1

This question already has an answer here:

Given the following project structure:

/root
  /static
    script.js
  page.html

This will 'import' script.js, into the HTML file:

<html>
    <head>
        <script src="/static/script.js"></script>
    </head>
    <body>
        ...
    </body>
</html>

this will, as well:

<html>
    <head>
        <script src="./static/script.js"></script>
    </head>
    <body>
        ...
    </body>
</html>

I am wondering:

  1. Is one way preferred over the other?
  2. Are there any cases, when / and ./, in she src attribute of <script> will behave differently?

marked as duplicate by adiga, Angelos Chalaris, georg javascript May 10 at 6:28

This question has been asked before and already has an answer. If those answers do not fully address your question, please ask a new question.

1

Now, I am not super experienced in JavaScript, but I'll let you know what I know.

[...]
<script src="./static/script.js"></script>
[...]
<!--This would reference files in the current folder (where the webpage itself is stored)-->
[...]
<script src="/static/script.js"></script>
[...]
<!--This would reference an absolute path within your webserver, and cannot change dynamically based on from where you load it.-->

Generally speaking, I'd go for ./ when you load it from a file in your current folder (and/or server), whilst doing / seems like an external reference to me, which is also not dynamic. If you happen to move the file (if it was in the same directory as your page), I think JavaScript would also reference the new file instead of complaining about the old one.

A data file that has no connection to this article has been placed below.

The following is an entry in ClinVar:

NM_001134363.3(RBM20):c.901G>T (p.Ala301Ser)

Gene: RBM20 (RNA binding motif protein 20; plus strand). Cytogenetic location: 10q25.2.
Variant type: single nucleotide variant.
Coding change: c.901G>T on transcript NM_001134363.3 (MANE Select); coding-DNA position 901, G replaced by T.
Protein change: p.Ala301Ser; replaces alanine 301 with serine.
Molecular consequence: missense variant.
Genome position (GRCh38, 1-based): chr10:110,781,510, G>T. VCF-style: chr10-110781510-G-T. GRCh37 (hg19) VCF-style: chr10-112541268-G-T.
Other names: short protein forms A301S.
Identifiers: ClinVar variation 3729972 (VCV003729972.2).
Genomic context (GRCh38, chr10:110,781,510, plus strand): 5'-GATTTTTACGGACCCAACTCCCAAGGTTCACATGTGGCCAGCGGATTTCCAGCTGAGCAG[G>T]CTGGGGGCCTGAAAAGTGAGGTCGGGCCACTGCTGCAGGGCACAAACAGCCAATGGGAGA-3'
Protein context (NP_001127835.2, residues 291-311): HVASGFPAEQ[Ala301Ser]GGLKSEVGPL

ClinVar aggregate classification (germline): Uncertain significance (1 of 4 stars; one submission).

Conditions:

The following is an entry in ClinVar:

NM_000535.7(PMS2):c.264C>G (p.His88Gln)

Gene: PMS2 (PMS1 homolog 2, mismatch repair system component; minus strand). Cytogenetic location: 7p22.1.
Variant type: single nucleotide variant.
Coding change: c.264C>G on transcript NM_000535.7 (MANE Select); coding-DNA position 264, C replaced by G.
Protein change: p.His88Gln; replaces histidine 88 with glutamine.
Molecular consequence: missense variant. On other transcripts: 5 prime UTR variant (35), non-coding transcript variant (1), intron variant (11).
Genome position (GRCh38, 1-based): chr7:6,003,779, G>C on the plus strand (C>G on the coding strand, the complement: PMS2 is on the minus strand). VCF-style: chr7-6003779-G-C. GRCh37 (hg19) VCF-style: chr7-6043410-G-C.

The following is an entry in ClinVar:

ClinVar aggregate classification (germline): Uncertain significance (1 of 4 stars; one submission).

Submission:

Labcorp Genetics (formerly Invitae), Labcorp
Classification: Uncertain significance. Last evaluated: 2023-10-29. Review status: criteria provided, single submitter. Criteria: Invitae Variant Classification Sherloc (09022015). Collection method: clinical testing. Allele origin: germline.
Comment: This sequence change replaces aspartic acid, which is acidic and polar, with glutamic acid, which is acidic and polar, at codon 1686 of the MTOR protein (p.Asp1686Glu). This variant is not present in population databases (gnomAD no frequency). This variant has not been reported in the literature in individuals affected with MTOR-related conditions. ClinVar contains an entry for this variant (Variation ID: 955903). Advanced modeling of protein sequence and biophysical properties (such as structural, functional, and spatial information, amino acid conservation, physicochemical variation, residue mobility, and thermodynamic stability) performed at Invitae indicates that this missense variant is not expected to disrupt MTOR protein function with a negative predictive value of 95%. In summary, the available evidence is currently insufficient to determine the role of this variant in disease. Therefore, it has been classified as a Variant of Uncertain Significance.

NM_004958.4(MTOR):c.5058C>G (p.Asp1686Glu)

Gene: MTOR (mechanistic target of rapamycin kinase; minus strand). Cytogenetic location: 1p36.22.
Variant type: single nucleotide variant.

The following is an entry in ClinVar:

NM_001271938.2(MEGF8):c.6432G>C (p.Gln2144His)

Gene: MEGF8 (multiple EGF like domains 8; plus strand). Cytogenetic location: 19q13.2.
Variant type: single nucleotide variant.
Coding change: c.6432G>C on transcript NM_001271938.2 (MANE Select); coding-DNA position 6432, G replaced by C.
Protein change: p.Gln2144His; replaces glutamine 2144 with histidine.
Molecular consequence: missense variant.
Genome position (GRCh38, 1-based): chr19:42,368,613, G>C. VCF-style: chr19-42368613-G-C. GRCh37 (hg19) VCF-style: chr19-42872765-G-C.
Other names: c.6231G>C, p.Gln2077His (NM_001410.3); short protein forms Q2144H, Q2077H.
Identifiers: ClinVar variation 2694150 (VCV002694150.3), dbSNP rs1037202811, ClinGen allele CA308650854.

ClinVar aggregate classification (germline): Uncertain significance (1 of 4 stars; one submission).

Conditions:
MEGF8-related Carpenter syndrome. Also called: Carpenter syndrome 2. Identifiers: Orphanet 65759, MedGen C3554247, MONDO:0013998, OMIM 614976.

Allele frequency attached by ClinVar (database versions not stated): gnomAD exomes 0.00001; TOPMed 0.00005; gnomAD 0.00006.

I cannot guarantee that any of the info above is correct as I am not a really good JS-Developer, but at least this should help you figure out the syntax a little more.

2

Yes, They both are different. You are not able to see as the index.html is already in your root directory. If there is a .html file inside a directory. Then you can see the difference.

./ This gives a relative path from the file you are accessing it

/ This gives an absolute path from the root of your directory

If this is the directory structure

/root
 /static
  script.js
 /page
  index.html

Then, you won't be able to use ./ as it won't find script folder in the page folder

So, if you have a complex directory structure use ./ i.e. relative path, and if you have a plain structure / i.e. absolute path would be good. For better practice, the relative path is preferred over an absolute path. Hope, this answered your question.

0

./ is a relative path or the current directory where your asset will be served.

/ is an absolute path or the root path from where your asset will be served.

0

./ is a relative path linking to the current directory.

/ is an absolute path linking to the root directory.

You can find more information here.

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